And yes, this is the first half. Read it anyway.

Highly recommended. ( )
  LisCarey | Sep 19, 2018 |
Meh. Just... can't... stop... reading... Bujold... ( )
  hatpin | Jun 17, 2018 |
I don't really read romance novels. I think it is a good novel, but just not as much suited for me as the Vorkosigan novels or world of the five gods stuff. The age difference kind of bothers me too. But well written certainly, I may finish the series, I'm not sure. ( )
  gabarito | May 13, 2018 |
After reading The Hallowed Hunt by Bujold, I was happy to see several more by her on the library shelf including this one. I was really disappointed in this. It has potential, but all the enticing parts of the story are overshadowed by the romance -- and the romance isn't good enough to compensate. I didn't find either of the main characters to be that engaging or believable and their relationship was irritating. Their age difference only made it worse. The supporting characters were flat. I felt like the author wanted the reader to supply the stereotype and be contented with the outline of the character she provided. It feels like a romance written for a tween but with all of the implied horizontal action and the disturbing age difference, I wouldn't be letting my child read this. ( )
  SMBrick | Feb 25, 2018 |
While it was no hardship to listen to Bernadette Dunne's narration of this first book in The Sharing Knife trilogy, ultimately I found myself disappointed. This fantasy novel by one of my favorite sci fi/fantasy authors, Lois McMaster Bujold, was much more focused on the Romeo & Juliet style romance between Fawn and Dag (including some graphic sex scenes). There is some adventure and a little world building but much less than I had expected. And perhaps it is my own advancing age, but I have to say that the age difference between Fawn (17 or 18) and Dag (58) made me cringe. I am unsure whether I will continue in this trilogy... ( )
  leslie.98 | Jan 3, 2018 |
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» Add other authors (3 possible)

Author nameRoleType of authorWork?Status
Bujold, Lois McMasterprimary authorall editionsconfirmed
Bell, JulieCover artistsecondary authorsome editionsconfirmed
Dunne, BernadetteNarratorsecondary authorsome editionsconfirmed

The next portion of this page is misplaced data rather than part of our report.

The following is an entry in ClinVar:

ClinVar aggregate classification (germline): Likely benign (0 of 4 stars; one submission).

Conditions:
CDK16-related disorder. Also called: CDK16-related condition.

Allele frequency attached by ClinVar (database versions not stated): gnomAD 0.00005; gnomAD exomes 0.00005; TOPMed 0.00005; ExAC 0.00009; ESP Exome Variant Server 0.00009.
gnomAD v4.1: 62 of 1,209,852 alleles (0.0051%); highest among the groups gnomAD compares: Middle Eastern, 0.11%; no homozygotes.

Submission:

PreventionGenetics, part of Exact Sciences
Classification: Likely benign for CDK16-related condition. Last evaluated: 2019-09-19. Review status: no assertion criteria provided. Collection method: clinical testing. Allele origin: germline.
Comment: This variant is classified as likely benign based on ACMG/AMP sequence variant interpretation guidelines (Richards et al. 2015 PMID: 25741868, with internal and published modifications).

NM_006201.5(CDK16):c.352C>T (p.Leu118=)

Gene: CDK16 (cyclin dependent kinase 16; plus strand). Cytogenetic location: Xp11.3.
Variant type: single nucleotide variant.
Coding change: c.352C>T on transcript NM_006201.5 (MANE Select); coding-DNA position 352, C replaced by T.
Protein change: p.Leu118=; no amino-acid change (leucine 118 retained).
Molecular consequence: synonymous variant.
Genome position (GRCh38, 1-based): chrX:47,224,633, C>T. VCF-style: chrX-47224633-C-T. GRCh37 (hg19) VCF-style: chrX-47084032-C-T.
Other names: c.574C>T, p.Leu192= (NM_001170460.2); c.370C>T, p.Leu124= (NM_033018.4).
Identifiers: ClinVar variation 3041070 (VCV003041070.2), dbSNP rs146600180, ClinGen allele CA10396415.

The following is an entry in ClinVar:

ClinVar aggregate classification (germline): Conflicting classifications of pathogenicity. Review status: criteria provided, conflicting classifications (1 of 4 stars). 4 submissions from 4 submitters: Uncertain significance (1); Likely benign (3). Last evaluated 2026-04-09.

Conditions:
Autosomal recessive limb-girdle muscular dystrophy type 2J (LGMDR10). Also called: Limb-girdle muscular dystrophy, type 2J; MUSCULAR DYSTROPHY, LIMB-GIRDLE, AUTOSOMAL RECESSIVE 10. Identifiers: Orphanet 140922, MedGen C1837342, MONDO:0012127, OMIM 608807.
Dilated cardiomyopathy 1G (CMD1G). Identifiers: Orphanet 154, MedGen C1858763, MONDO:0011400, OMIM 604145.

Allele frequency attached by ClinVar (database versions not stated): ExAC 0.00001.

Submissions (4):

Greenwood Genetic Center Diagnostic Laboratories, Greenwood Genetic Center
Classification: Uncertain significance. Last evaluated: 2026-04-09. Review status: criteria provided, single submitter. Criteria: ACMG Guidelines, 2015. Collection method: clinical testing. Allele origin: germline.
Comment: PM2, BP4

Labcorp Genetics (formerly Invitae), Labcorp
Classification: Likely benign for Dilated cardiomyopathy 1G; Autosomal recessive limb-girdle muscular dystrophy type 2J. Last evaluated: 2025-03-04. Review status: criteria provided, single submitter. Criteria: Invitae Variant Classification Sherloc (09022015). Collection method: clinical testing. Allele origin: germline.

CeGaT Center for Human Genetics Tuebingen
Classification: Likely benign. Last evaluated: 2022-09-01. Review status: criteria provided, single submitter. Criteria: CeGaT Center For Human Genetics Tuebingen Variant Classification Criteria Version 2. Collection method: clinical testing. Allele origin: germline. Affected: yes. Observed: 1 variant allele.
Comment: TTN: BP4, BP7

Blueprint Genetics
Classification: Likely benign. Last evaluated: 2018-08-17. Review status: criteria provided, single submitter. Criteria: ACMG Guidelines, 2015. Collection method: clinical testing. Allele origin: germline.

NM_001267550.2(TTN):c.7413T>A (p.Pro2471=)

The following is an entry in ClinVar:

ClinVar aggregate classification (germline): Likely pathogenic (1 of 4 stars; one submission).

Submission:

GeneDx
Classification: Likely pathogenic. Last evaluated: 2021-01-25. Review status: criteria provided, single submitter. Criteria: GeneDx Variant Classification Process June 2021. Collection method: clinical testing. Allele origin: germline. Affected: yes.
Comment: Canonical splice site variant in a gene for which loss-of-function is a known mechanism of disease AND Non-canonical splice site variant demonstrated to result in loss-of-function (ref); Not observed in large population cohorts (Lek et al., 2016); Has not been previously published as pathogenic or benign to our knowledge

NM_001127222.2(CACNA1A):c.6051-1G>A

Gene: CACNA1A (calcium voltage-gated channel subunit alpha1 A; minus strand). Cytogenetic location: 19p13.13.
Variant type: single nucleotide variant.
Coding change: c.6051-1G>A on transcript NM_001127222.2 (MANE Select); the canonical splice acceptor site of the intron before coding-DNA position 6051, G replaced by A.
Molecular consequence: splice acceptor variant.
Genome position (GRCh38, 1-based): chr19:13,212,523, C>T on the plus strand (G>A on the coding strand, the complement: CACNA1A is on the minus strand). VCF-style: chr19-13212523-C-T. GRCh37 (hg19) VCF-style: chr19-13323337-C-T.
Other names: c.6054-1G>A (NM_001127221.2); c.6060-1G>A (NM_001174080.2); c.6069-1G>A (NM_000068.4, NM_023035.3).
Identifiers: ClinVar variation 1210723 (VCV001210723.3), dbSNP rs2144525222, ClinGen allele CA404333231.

Serrano, ErvinCover designersecondary authorsome editionsconfirmed
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Fawn came to the well-house a little before noon.
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This paperback edition has a similar cover design to the 2006 hardback edition, and was available for sale prior to 20-07-2007.
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Amazon.com Product Description (ISBN 0061139076, Mass Market Paperback)

An epic fantasy of devotion, destiny, and perilous magic, from one of the most honored writers in the field— multiple Hugo Award-winning author Lois McMaster Bujold

Troubled young Fawn Bluefield seeks a life beyond her family’s farm. But on the way to the city, she encounters a patrol of Lakewalkers, nomadic soldier-sorcerers from the northern woodlands. Feared necromancers armed with mysterious knives made of human bone, they wage a secret on-going war against the scourge of the “malices,” immortal entities that draw the life out of their victims, enslaving human and animal alike. It is Dag—a Lakewalker patroller weighed down by past sorrows and present responsibilities—who must come to Fawn’s aid when she is taken captive by a malice. They prevail at a devastating cost—unexpectedly binding their fates together as they embark upon a remarkable journey into danger and delight, prejudice and partnership . . . and perhaps even love.

(retrieved from Amazon Thu, 12 Mar 2015 18:11:08 -0400)

(see all 3 descriptions)

Fawn Bluefield leaves her family's farm to find work in Glassforge, but when she encounters a group of Lakewalkers, soldier-sorcerers from the woodland culture to the north, Fawn finds herself pulled into a perilous battle against inhuman and immortal magical entities known as "malices".… (more)

(summary from another edition)

» see all 5 descriptions